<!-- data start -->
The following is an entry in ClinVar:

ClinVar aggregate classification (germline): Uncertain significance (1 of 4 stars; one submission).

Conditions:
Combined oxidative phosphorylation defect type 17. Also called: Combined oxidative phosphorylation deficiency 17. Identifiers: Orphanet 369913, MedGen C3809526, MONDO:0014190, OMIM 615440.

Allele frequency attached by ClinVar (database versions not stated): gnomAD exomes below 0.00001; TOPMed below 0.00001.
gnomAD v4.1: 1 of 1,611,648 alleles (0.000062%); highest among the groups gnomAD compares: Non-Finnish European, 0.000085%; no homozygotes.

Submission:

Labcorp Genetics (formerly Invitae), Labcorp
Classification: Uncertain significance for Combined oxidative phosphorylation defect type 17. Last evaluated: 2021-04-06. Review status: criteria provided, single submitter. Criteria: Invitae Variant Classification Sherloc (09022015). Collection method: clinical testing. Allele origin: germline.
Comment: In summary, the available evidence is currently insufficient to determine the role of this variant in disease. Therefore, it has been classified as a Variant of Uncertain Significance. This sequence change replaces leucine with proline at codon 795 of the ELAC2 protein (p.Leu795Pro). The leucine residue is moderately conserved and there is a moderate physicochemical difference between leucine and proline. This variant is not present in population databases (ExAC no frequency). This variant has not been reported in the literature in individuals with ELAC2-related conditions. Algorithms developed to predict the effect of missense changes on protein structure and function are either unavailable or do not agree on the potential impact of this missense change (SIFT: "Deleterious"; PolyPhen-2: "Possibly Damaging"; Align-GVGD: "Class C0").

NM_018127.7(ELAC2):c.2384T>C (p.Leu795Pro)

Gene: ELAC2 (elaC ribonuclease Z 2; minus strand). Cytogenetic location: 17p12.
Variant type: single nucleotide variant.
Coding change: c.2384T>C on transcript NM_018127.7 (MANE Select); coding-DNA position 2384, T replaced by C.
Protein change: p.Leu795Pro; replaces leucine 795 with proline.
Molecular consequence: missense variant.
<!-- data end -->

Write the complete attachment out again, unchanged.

The following is an entry in ClinVar:

ClinVar aggregate classification (germline): Uncertain significance (1 of 4 stars; one submission).

Conditions:
Combined oxidative phosphorylation defect type 17. Also called: Combined oxidative phosphorylation deficiency 17. Identifiers: Orphanet 369913, MedGen C3809526, MONDO:0014190, OMIM 615440.

Allele frequency attached by ClinVar (database versions not stated): gnomAD exomes below 0.00001; TOPMed below 0.00001.
gnomAD v4.1: 1 of 1,611,648 alleles (0.000062%); highest among the groups gnomAD compares: Non-Finnish European, 0.000085%; no homozygotes.

Submission:

Labcorp Genetics (formerly Invitae), Labcorp
Classification: Uncertain significance for Combined oxidative phosphorylation defect type 17. Last evaluated: 2021-04-06. Review status: criteria provided, single submitter. Criteria: Invitae Variant Classification Sherloc (09022015). Collection method: clinical testing. Allele origin: germline.
Comment: In summary, the available evidence is currently insufficient to determine the role of this variant in disease. Therefore, it has been classified as a Variant of Uncertain Significance. This sequence change replaces leucine with proline at codon 795 of the ELAC2 protein (p.Leu795Pro). The leucine residue is moderately conserved and there is a moderate physicochemical difference between leucine and proline. This variant is not present in population databases (ExAC no frequency). This variant has not been reported in the literature in individuals with ELAC2-related conditions. Algorithms developed to predict the effect of missense changes on protein structure and function are either unavailable or do not agree on the potential impact of this missense change (SIFT: "Deleterious"; PolyPhen-2: "Possibly Damaging"; Align-GVGD: "Class C0").

NM_018127.7(ELAC2):c.2384T>C (p.Leu795Pro)

Gene: ELAC2 (elaC ribonuclease Z 2; minus strand). Cytogenetic location: 17p12.
Variant type: single nucleotide variant.
Coding change: c.2384T>C on transcript NM_018127.7 (MANE Select); coding-DNA position 2384, T replaced by C.
Protein change: p.Leu795Pro; replaces leucine 795 with proline.
Molecular consequence: missense variant.